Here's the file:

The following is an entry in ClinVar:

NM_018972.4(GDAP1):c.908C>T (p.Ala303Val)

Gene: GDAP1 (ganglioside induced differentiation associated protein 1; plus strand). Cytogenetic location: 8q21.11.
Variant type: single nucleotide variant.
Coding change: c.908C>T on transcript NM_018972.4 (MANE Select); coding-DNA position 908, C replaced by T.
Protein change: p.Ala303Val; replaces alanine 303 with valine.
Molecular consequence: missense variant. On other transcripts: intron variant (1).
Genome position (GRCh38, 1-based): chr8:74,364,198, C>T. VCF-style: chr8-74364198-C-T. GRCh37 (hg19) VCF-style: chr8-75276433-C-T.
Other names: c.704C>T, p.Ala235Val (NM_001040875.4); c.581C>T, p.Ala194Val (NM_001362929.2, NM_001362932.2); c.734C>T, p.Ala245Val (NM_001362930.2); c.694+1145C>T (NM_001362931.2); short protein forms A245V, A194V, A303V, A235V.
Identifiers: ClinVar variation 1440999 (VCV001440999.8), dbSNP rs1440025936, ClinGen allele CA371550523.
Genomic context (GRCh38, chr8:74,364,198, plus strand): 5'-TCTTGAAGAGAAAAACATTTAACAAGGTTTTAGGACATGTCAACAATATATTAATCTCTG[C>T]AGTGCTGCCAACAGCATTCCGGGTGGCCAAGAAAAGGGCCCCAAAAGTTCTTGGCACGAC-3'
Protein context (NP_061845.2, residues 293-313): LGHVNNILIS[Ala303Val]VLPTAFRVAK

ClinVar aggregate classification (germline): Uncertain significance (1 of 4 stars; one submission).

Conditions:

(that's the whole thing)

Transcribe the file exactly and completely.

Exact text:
The following is an entry in ClinVar:

NM_018972.4(GDAP1):c.908C>T (p.Ala303Val)

Gene: GDAP1 (ganglioside induced differentiation associated protein 1; plus strand). Cytogenetic location: 8q21.11.
Variant type: single nucleotide variant.
Coding change: c.908C>T on transcript NM_018972.4 (MANE Select); coding-DNA position 908, C replaced by T.
Protein change: p.Ala303Val; replaces alanine 303 with valine.
Molecular consequence: missense variant. On other transcripts: intron variant (1).
Genome position (GRCh38, 1-based): chr8:74,364,198, C>T. VCF-style: chr8-74364198-C-T. GRCh37 (hg19) VCF-style: chr8-75276433-C-T.
Other names: c.704C>T, p.Ala235Val (NM_001040875.4); c.581C>T, p.Ala194Val (NM_001362929.2, NM_001362932.2); c.734C>T, p.Ala245Val (NM_001362930.2); c.694+1145C>T (NM_001362931.2); short protein forms A245V, A194V, A303V, A235V.
Identifiers: ClinVar variation 1440999 (VCV001440999.8), dbSNP rs1440025936, ClinGen allele CA371550523.
Genomic context (GRCh38, chr8:74,364,198, plus strand): 5'-TCTTGAAGAGAAAAACATTTAACAAGGTTTTAGGACATGTCAACAATATATTAATCTCTG[C>T]AGTGCTGCCAACAGCATTCCGGGTGGCCAAGAAAAGGGCCCCAAAAGTTCTTGGCACGAC-3'
Protein context (NP_061845.2, residues 293-313): LGHVNNILIS[Ala303Val]VLPTAFRVAK

ClinVar aggregate classification (germline): Uncertain significance (1 of 4 stars; one submission).

Conditions: